There is not a big surprise in my mind, why some of the finer details of Matthew 16:18—beyond ekklēsia and qahal being somehow related—have not really been explored by some of today’s Messianic Jewish teachers and leaders. No different than the Christian teacher who wants to dismiss Matthew 5:17-19, affording a degree of continuity and validity to the Torah of Moses—so does Matthew 16:18 not affirm the establishment of a new entity of elect, but instead affirms the Messiah’s mission to restore Israel. This is not just an anticipated national restoration of Israel, but as a spiritual entity incorporating far more than just ethnic Jews or Israelites into its polity.
Sadly, there is rhetoric present throughout contemporary Messianic Judaism, where if non-Jewish Believers get to be incorporated into Israel’s Kingdom realm—which has been expanded and enlarged—that one might as well be guilty of promoting replacement theology. Yet, interpreters such as myself have not denied the Jewish right to the Holy Land, nor have we denied the promises to the physical descendants of the Patriarchs; I am not going to be making aliyah to Eretz Yisrael. I am simply one who considers himself as a citizen of Israel’s Kingdom (Ephesians 2:11-13), a realm whose rule reaches beyond the Holy Land. As a non-Jewish Believer, I am a part of the righteous remnant from humanity that has sought the Lord (Acts 15:15-18; Amos 9:10-11), and I surely get to participate in Israel’s restoration and expansion, without expecting to live in territory only specifically promised to Israel’s Twelve Tribes.
With the Gospel of Matthew in view for Matthew 16:18-19, Kinzer makes note of the infancy narrative, which includes some of the ancestors of Yeshua (Matthew 1:3, 5-6) and the wise men (Matthew 2:2; cf. Psalm 72:10-11, 15; Isaiah 60:6, 12, 14-16). He actually thinks,
“Matthew’s infancy narrative anticipates the future turning of Gentiles to the God of Israel. However, this conversion of the Gentiles is represented also as a turning to the Israel of God. The converted Gentiles do not replace Israel but are joined to her.”
While I may think that “the Israel of God” (Galatians 6:16) pertains to the eschatological, restored and expanded realm of Israel—Kinzer does address how the righteous from the nations will be attached to Israel, and rightly does not consider it to be some sort of replacement, but rather an addition. Of course, while being joined to Israel sounds good on paper, putting this into practice, where all can feel welcome and worship together as one body—has hardly been easy to implement.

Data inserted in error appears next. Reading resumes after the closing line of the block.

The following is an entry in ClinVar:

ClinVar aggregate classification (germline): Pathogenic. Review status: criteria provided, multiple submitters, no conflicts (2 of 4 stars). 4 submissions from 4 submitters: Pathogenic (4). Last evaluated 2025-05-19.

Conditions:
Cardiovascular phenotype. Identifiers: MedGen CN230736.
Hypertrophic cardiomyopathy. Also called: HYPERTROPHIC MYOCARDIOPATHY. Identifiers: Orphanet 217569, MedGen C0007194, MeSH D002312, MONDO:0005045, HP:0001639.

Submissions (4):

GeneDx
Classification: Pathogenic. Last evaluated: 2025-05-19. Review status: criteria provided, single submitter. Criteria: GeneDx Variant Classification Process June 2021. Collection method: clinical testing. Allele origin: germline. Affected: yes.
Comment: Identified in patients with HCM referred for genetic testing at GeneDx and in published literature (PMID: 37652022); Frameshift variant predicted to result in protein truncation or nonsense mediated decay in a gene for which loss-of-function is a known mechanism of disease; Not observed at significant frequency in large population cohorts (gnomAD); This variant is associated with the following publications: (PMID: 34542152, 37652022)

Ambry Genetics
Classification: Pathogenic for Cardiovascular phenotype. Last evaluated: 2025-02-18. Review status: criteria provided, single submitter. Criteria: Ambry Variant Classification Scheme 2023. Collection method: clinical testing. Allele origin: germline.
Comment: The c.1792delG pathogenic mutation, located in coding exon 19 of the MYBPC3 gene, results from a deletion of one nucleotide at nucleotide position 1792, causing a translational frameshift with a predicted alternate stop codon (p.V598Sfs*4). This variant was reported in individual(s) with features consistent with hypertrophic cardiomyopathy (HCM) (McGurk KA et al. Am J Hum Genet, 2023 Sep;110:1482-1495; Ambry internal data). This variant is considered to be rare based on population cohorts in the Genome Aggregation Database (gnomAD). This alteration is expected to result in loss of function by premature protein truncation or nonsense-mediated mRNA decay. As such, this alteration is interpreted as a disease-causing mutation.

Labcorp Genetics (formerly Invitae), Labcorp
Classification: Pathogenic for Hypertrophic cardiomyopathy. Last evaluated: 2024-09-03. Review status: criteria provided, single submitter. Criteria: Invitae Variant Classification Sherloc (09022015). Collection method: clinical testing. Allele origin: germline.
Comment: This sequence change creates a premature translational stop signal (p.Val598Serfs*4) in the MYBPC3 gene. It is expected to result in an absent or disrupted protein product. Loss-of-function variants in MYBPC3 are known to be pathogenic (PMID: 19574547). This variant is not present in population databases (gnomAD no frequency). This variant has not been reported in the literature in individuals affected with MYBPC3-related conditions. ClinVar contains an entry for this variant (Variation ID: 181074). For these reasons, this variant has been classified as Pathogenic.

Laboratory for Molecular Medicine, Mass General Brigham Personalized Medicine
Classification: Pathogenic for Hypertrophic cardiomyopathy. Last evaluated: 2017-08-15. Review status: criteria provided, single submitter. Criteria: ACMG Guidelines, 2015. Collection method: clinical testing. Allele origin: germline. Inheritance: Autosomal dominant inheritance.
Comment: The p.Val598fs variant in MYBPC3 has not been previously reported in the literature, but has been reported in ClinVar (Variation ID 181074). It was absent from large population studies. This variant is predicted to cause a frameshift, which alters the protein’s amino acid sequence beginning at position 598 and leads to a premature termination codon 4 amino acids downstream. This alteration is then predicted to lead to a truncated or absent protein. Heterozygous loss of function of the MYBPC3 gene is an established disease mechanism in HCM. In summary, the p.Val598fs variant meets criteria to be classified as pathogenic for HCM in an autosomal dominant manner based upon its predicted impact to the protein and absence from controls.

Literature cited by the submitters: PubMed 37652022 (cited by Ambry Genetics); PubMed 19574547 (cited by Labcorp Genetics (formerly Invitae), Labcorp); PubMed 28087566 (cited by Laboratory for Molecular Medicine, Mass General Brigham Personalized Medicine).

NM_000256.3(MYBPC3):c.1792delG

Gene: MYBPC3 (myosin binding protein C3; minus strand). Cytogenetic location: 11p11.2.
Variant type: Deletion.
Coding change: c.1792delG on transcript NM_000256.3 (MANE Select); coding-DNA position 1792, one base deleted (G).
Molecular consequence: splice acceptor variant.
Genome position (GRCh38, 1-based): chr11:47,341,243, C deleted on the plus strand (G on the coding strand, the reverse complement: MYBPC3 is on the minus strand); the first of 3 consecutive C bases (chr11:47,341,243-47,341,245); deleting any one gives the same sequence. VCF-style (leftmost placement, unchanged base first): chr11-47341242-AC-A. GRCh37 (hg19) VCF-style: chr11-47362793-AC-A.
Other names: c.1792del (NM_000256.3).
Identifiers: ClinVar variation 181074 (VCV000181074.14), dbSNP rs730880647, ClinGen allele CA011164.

Grk. kagō de soi legō hoti su ei Petros, kai epi tautē tē petra oikodomēsō mou tēn ekklēsian kai pulai Hadou ou katischusousin autēs.
Various Messianic versions have rendered Matthew 16:18 in the following ways:
“‘I also tell you this: you are Kefa,’ [which means ‘Rock,’] ‘and on this rock I will build my Community, and the gates of Sh’ol will not overcome it’” (CJB).
“And I also tell you that you are Peter, and upon this rock I will build My community; and the gates of Sheol will not overpower it” (TLV).
“I also tell you that you are Kefa. And on this bedrock I will build my community, and the powers of Sheol will not prevail against it” (The Messianic Writings).
 For an important review, consult Raymond F. Collins, “Binding and Loosing,” in David Noel Freedman, ed., Anchor Bible Dictionary, 6 vols. (New York: Doubleday, 1992), 1:743-745.
 David H. Stern, Jewish New Testament Commentary (Clarksville, MD: Jewish New Testament Publications, 1992), 54.
 Barney Kasdan, Matthew Presents Yeshua, King Messiah: A Messianic Commentary (Clarksville, MD: Lederer Books, 2011), 174.
 Hegg, I Will Build My Ekklesia, 26.
 Ibid., pp 29, 30.
 BDAG, 696.
 Spiros Zodhiates, ed., Complete Word Study Dictionary: New Testament (Chattanooga: AMG Publishers, 1993), 1030.
 “[F]or the equipping of the saints for the work of service, to the building up of the body of Messiah” (Ephesians 4:12).
 Peter T. O’Brien, Pillar New Testament Commentary: The Letter to the Ephesians (Grand Rapids: Eerdmans, 1999), pp 304-305.
 Consult the author’s exegesis paper on Matthew 5:17-19, “Has the Law Been Fulfilled?”, appearing in The New Testament Validates Torah.
 Kinzer, 102.